The court also found fraud adequately pled, including for the statutory claims. The complaint plausibly alleged affirmative misleadingness given that the two products’ labels were “substantially the same,” including the brand name “Fireball,” Sazerac’s fire- breathing dragon logo, the words “RED HOT,” the same color scheme, burnt edge, font and labeling, and the words “CINNAMON.” Fireball Malt bore the ambiguous descriptor “Malt Beverage With Natural Whisky & Other Flavors and Carmel Color” and was packaged in a 1.7-oz, shot-size bottle “common for hard liquor.” The court rejected Sazerac’s argument that the other descriptors on the label make plain that Fireball Malt is a malt beverage, not a whisky, citing to the language of “Malt Beverage,” “ALC 16.5% BY VOL,” and “WHAT YOU HAVE HERE TASTES LIKE SMOOTH WHISKY WITH A FIERY KICK OF RED HOT CINNAMON” located on the back of the product.

Tasting “like” whisky didn’t clearly preclude a reasonable interpretation that it was or included whisky. “It is also not clear that consumers would carefully scrutinize the tiny print of ‘Malt Beverage’ and ‘ALC 16.5% BY VOL’ in light of the other flashier language and design of the packaging.” Ordinary consumers don’t have “an obligation to conduct extensive linguistic analysis on their grocery shopping runs.”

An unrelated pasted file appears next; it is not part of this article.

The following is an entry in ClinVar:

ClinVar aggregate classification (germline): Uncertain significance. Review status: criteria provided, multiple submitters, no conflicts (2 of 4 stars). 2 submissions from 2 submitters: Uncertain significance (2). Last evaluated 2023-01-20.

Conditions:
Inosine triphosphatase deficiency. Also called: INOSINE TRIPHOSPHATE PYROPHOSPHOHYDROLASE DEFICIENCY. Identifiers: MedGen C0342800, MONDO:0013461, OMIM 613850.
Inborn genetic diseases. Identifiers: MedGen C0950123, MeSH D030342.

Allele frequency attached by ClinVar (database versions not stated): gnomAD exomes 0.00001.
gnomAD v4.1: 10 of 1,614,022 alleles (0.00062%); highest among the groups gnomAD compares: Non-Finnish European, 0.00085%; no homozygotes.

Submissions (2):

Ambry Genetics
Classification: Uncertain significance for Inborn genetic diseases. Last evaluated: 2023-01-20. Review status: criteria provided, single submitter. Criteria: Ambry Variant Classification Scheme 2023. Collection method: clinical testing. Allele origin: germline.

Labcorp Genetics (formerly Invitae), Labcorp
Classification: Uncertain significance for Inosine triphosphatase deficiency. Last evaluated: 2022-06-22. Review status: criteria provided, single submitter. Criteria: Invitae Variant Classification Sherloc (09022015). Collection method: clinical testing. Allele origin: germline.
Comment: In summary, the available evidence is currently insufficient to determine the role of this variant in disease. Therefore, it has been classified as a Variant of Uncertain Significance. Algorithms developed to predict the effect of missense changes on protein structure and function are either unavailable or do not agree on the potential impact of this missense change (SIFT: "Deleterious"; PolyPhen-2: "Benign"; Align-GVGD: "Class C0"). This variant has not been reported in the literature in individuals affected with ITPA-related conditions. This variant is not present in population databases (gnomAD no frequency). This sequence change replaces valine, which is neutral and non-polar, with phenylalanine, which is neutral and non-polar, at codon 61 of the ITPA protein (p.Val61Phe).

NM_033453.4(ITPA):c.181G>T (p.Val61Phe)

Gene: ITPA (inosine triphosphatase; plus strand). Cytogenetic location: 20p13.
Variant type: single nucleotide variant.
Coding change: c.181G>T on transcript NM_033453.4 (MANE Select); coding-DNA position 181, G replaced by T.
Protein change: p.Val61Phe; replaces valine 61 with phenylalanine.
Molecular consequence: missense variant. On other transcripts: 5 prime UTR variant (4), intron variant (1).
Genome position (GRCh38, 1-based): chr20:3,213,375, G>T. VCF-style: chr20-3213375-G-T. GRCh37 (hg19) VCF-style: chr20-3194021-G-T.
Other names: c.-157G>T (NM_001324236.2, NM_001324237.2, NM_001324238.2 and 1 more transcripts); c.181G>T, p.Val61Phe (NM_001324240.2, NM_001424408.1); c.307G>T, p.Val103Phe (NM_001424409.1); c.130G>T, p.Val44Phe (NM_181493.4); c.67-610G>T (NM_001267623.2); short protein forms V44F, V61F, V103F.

Sazerac further argued that McKay should have known that the products he bought in a gas station were not whisky because gas stations are not licensed to sell hard liquor. But a reasonable consumer “could well be unaware of which establishments hold which liquor license types. He may not know that a gas station store can sell malt but not whisky. This is especially so if he is making a quick roadside purchase. He might also assume that the store is not complying with the terms of its liquor license.” The complaint even alleged that “[o]ne radio personality who saw a huge Fireball display in front of the cash register at a gas station wondered if ‘that specific store was doing something they’re not supposed to be doing’ by selling ‘cinnamon flavored whiskey!!’” Nor would a reasonable consumer need to compare his purchase with other beverages in the vicinity to assess whether the store sold only beer/wine and malt. Sazerac argued that it has structured its distribution such that Fireball Whisky and Fireball Malt and never both placed in the same store. “But the reasonable consumer may not be aware of Sazerac’s distribution practices.”

McKay also successfully alleged concealment under the CLRA, FAL, and UCL. An actionable “omission must be contrary to a representation actually made by the defendant, or an omission of a fact the defendant was obliged to disclose.” Such an obligation arises when (1) “the omission was material,” (2) the omission relates to a fact that is “central to the product’s function,” and (3) one of four special circumstances exists, including partial representations that are misleading because some other fact has not been disclosed. That was alleged here.  

It was too early to tell whether equitable claims had to be dismissed because legal relief was sufficient; McKay also had standing to seek injunctive relief.